The EU might expect workers to ask the government for something or to protest against it after they lose their jobs, but it is impossible, he said. We can’t do this to the government.

If foreign countries still want to buy our products after the EU withdraws trade preferences, the products’ prices will increase a bit, he said. That’s it.

Earlier this year, the EU imposed sanctions on senior military officials in Myanmar deemed responsible for violations against the Rohingya during the crackdown, freezing the assets of seven Myanmar army, border guard, and police officials and banning them from traveling to member countries.

The bloc also strengthened an existing arms embargo on Myanmar, prohibiting military training and cooperation with the country’s army.

Rohingya flee by boat

Myanmar plans to repatriate some of the 720,000 Rohingya who fled to Bangladesh during the brutal campaign, though the program has yet to get fully underway nearly a year after the two countries signed an agreement to return the refugees.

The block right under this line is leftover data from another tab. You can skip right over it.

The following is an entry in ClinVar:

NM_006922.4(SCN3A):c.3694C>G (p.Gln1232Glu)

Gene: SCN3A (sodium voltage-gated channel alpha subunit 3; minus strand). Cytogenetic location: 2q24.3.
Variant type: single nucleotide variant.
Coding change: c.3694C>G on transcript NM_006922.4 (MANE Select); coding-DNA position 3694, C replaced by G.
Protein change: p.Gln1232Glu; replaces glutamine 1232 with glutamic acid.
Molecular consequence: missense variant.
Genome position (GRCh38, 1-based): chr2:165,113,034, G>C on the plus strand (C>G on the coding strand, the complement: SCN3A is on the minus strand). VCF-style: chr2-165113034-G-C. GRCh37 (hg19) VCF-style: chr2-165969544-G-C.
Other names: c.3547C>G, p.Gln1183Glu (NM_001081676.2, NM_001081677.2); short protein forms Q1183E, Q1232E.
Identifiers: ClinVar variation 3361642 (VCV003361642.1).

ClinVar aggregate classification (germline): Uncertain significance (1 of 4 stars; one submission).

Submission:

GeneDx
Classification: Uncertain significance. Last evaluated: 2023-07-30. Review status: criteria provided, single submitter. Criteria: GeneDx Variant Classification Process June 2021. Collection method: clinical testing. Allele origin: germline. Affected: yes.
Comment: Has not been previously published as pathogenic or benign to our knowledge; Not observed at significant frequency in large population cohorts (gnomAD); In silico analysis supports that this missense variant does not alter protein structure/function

Meanwhile, about 130 Rohingya who live in internally displaced persons (IDP) camps in Rakhine’s capital Sittwe fled by boat to Malaysia on Oct. 27, local residents said.

I saw they had some bags with them, and some were crying and holding onto others, said a Muslim who declined to give his name. I asked them why some people were crying, and a man told me that they were going to Malaysia, so they were crying because they had to leave their family members and relatives here.

Some of those who live in the camps have illegally departed for Thailand and Malaysia since 2012 with help from human traffickers.